Glaucoma is a condition caused by increased pressure in the eye which, if left untreated, can lead to permanently damaged vision and blindness in the effected eye. The increased pressure in the eye leads to damage in the optic nerve, which is the nerve responsible for carrying sight images to the brain. Over time, the patient’s vision will begin to deteriorate because of further damage done to the optic nerve.
Glaucoma can generally be divided into two main types: “open angle” and “closed angle”. Open angle glaucoma is chronic, generally painless and progresses slowly; in fact many patients do not notice lost vision until the disease is significantly advances. Close angle glaucoma, on the other hand, is an acute condition which can appear very suddenly and progress rapidly. Owing to the painful onset of close angle glaucoma, many patients seek medical attention before the damage becomes too severe.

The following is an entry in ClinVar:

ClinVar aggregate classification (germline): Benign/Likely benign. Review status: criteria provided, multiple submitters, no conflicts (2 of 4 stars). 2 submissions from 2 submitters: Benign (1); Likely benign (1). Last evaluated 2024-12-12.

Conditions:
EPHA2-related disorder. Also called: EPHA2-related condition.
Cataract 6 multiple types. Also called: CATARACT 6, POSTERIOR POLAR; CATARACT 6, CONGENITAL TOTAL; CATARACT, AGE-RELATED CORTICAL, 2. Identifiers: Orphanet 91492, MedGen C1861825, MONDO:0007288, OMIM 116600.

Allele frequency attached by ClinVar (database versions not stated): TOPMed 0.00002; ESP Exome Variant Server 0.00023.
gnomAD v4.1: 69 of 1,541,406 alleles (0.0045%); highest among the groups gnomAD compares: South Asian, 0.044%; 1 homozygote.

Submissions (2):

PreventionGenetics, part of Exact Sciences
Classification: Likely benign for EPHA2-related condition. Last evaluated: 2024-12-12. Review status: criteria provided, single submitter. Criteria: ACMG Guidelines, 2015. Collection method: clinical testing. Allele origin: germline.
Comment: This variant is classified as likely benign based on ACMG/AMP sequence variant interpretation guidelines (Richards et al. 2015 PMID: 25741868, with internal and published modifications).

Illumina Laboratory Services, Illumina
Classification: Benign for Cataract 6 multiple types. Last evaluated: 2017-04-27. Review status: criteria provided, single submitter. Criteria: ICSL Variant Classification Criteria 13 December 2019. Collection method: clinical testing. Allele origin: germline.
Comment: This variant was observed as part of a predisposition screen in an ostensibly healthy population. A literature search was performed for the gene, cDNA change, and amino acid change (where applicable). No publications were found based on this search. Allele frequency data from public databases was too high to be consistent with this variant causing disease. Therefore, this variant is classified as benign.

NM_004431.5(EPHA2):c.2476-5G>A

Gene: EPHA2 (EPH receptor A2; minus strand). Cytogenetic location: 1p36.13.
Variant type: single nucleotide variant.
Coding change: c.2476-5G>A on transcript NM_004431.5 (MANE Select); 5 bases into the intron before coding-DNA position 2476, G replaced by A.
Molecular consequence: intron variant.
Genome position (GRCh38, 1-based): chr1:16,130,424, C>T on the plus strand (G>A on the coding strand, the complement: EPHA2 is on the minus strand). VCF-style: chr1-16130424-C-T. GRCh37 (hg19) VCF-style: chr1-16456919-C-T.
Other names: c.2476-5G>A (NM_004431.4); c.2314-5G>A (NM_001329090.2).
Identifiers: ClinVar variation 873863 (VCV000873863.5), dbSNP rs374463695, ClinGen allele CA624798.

Once glaucoma is diagnosed, there are several treatments which will help to stop any further sight loss. Sadly, any sight which is lost before treatment begins can never be regained, as there is currently no complete cure for the damage done by glaucoma. Early detection and diagnosis can help patients to retain as much of their eye sight as possible.
Laser Vision Correction
Laser vision correction, or laser eye surgery as it is also commonly called, is a procedure which uses a cool beam of light from an excimer laser to gently reshape your cornea. Delicate reshaping of the cornea, which acts as the front ‘window’ to theeye, will correct the eye’s focal point, allowing for clearer vision.
Over 22 million patients around the world have already benefited from the corrective effects of laser vision surgery. Capable of treating vision problems such as short sightedness (myopia), far sightedness (hypermetropia or hyperopia) and astigmatism (uneven focusing ability), laser vision correction has become the most common elective surgical procedure in the world.